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Let $k\ge2$ be a moderate given constant, and $H:[0,k)\times\{0,1\}^*\to\{0,1\}^b$ be a $b$-bit given hash function assimilated to a random oracle. For example $H(i,M)=\operatorname{SHAKE256}((\underline i\mathbin\|M),b)$ where $\underline i$ is $i$ coded per ASN.1 DER.

How computationally hard is it to find $k$ strings $M_i$ such the XOR of the $k$ hashes $H(i,M_i)$ with $0\le i<k$ is zero?

Motivation is assessing the cost of an attack on this protocol.


I see that for $k=2$ we are likely to succeed with $2^{b/2+2}$ hashes and distributed Pollard's rho with distinguished points. And that an arbitrary powerful adversary with oracle access to the hash could do with much less hash queries when $k$ becomes large, but I have a hard time quantifying the computational work.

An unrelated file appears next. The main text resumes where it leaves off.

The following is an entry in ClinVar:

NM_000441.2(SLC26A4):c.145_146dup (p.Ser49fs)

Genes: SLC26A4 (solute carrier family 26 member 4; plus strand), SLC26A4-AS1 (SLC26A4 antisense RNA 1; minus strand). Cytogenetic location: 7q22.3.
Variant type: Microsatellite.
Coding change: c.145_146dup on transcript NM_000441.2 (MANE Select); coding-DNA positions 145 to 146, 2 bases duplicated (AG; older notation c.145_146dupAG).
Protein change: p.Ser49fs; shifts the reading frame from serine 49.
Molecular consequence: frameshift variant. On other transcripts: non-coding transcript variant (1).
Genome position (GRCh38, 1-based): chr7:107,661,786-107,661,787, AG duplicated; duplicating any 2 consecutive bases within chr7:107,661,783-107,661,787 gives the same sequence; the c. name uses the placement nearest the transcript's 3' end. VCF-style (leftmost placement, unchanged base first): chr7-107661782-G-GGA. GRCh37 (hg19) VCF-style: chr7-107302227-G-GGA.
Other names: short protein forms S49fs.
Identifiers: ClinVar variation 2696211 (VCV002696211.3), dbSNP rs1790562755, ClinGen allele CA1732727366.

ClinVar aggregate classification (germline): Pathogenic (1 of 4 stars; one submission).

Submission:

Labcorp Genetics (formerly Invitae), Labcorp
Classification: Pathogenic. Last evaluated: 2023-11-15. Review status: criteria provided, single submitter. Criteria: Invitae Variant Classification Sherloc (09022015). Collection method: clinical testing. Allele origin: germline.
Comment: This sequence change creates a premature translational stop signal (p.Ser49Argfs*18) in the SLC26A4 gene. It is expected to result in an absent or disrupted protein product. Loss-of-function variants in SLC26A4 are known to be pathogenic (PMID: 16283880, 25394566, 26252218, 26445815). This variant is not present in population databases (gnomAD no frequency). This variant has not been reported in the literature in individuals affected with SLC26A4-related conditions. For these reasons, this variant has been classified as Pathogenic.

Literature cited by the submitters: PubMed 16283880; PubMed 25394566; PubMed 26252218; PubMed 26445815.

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If you compute $2^{b/k}$ values of the form $H(i,\cdot)$, for each $i$, then with high probability there will be some set of representatives who XOR to zero. Intuitively, there will be $(2^{b/k})^k$ ways to choose a representative for each $i$, so one of these ways is likely to XOR to zero. The challenge is finding such a solution efficiently.

This problem is studied by Wagner in A Generalized Birthday Problem. He shows an algorithm that runs in time $O(k \cdot 2^{b/(1+\log k)})$. Indeed, the algorithm doesn't improve very much as $k$ increases, although for $k=4$ we already get $O(2^{b/3})$ which is a big jump from the $k=2$ case.

I found a followup paper by Brakerski, Stephens-Davidowitz & Vaikuntanathan, which gives evidence that a faster algorithm is unlikely.

Also note that when $k \ge b$, solutions can be found in polynomial time via simple linear algebra. See Appendix A of this paper.

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